How far off the charts has compensation for America’s top corporate CEOs soared? Let’s use Peter Drucker as our reference point.

Management theorists today generally give Drucker, a refugee from Nazism in the 1930s, the credit for essentially laying down “the foundations of management as a scientific discipline” after World War II. Drucker’s classic 1946 study of General Motors established him — for leaders throughout business and academia — as the nation’s foremost authority on corporate enterprise effectiveness.

That effectiveness, Drucker believed, had to rest on fairness. Corporations that compensated their top execs at rates that far outpaced worker pay created cultures where a systematic commitment to organizational excellence could never take root.

In the two decades after World War II, America’s leading corporate chiefs by and large accepted Drucker’s perspective. They may have felt they didn’t have much of a choice. From distinguished thinkers like Drucker outside corporate boardrooms came exhortations for fair-minded pay policies. From unions inside the nation’s most powerful corporate empires came fierce pressure to share the wealth.

And that wealth did get shared. In 1965, the Economic Policy Institute notes, major corporate CEOs in the United States were only realizing 21 times the pay their workers were pocketing. That gap would remain fairly modest over the next dozen years, only reaching 31 times in 1978.

But this relatively slight upward nudge unsettled Drucker. Corporate outliers, he believed, were beginning an about-face from America’s post-war corporate pay consensus. A relative handful of top corporate execs, Drucker noted in a 1977 Wall Street Journal analysis, were actually taking in pay packages nearing an until-then unimaginable $1 million a year.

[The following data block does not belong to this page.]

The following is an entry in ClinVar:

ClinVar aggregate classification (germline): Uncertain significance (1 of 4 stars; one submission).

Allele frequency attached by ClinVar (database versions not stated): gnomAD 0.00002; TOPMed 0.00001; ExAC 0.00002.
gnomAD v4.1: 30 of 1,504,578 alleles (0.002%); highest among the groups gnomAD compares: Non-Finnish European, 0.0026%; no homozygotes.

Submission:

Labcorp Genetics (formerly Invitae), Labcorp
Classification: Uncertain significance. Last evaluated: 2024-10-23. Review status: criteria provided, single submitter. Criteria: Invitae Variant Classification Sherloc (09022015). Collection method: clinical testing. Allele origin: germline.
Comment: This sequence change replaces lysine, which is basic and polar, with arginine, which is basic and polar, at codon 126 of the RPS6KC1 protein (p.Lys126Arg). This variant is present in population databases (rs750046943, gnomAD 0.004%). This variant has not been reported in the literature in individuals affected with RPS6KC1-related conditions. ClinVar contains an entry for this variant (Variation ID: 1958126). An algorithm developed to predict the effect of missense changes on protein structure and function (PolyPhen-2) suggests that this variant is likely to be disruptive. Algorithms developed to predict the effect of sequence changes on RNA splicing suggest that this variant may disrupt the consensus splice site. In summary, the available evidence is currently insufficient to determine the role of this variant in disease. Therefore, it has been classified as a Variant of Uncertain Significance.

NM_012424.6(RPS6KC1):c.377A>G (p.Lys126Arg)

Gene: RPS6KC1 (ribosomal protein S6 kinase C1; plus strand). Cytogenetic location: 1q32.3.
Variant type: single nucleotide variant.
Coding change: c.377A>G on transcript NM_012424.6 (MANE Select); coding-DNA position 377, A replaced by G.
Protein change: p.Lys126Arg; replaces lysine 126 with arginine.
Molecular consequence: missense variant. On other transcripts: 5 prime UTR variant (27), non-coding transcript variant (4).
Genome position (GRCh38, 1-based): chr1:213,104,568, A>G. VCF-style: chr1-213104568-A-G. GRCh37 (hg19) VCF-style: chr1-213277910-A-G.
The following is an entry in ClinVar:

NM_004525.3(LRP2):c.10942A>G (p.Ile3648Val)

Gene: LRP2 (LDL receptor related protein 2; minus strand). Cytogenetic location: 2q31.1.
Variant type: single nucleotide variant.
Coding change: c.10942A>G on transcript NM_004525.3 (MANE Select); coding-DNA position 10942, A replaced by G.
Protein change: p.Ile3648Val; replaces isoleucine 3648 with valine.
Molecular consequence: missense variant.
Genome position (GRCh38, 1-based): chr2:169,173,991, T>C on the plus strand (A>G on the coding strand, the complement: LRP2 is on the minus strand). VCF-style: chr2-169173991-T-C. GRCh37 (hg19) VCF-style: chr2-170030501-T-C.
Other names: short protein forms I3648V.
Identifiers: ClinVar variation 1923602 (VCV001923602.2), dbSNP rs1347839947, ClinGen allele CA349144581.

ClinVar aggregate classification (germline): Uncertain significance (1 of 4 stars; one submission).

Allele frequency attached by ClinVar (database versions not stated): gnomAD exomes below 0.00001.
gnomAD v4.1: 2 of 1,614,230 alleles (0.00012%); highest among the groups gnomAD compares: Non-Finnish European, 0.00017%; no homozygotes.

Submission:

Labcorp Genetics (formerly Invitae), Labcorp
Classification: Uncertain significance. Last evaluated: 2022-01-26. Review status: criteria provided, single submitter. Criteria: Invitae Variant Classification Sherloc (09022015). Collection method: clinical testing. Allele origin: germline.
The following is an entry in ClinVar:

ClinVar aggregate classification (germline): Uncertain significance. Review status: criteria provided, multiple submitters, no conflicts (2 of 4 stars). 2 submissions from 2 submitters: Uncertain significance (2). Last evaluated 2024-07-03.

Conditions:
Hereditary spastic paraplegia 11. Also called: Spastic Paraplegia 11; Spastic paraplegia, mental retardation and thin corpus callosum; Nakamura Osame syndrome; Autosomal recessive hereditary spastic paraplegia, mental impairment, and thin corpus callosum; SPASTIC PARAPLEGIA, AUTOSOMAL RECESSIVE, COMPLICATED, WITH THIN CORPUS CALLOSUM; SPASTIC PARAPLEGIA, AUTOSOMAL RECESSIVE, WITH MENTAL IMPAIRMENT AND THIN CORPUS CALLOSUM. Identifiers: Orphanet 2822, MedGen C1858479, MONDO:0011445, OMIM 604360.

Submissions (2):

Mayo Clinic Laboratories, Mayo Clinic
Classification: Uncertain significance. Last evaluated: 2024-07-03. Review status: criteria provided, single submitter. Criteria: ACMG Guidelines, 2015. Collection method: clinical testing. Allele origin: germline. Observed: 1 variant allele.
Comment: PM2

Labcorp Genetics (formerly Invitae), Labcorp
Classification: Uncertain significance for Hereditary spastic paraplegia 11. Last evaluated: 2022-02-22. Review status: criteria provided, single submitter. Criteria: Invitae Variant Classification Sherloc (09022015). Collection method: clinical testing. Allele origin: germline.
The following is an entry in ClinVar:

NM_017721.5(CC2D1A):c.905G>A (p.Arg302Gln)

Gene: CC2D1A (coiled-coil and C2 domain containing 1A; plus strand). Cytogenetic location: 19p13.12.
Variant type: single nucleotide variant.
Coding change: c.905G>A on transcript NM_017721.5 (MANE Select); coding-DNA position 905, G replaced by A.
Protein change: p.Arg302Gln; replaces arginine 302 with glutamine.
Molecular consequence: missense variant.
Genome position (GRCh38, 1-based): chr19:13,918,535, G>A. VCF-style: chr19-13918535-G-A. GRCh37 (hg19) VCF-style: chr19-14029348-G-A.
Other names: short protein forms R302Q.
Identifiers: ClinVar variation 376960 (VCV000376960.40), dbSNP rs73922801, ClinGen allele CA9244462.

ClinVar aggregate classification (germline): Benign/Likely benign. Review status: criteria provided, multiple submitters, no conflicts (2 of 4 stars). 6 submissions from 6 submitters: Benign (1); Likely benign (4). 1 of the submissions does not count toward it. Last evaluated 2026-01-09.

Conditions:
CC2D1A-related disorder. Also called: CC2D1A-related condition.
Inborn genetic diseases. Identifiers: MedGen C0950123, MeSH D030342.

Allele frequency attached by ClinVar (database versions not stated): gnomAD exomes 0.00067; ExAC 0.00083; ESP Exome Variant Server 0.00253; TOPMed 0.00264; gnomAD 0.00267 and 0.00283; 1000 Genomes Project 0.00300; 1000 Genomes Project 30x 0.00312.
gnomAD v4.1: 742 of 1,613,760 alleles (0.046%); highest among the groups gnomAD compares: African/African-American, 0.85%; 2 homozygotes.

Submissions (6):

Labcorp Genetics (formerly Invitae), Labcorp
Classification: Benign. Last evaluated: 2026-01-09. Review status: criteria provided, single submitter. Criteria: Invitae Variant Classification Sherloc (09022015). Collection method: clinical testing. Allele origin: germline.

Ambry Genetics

For Drucker, the rationales corporations offered for these new enormous pay packages amounted to “nonsense” and “pure hokum.” Companies faced no unforgiving “need” to pay “market price” for their execs. Stock options did not “promote performance.”

Those options and other maneuvers designed to escalate executive take-homes, Drucker added, were doing “enormous damage.” Excessive rewards for top executives, he explained, nurture the bureaucratic structures that undercut organizational effectiveness.

How so? In any bureaucracy, every level of hierarchy must get compensated at a higher rate than the level below. The more levels, the higher the pay at the summit. Endless levels of hierarchy would remain appealing to executives, Drucker argued, as long as they prop up and push up executive pay. His solution? To make bureaucratic hierarchies less appealing to top execs, limit executive pay. No executives, Drucker believed, should be allowed to make more than 25 times the compensation of their workers.

“A ratio of 25 to-1 is not ‘equality,’” Drucker acknowledged. “But it is well within the range most people in this country, including the great majority of rank-and-file workers, consider proper and indeed desirable.”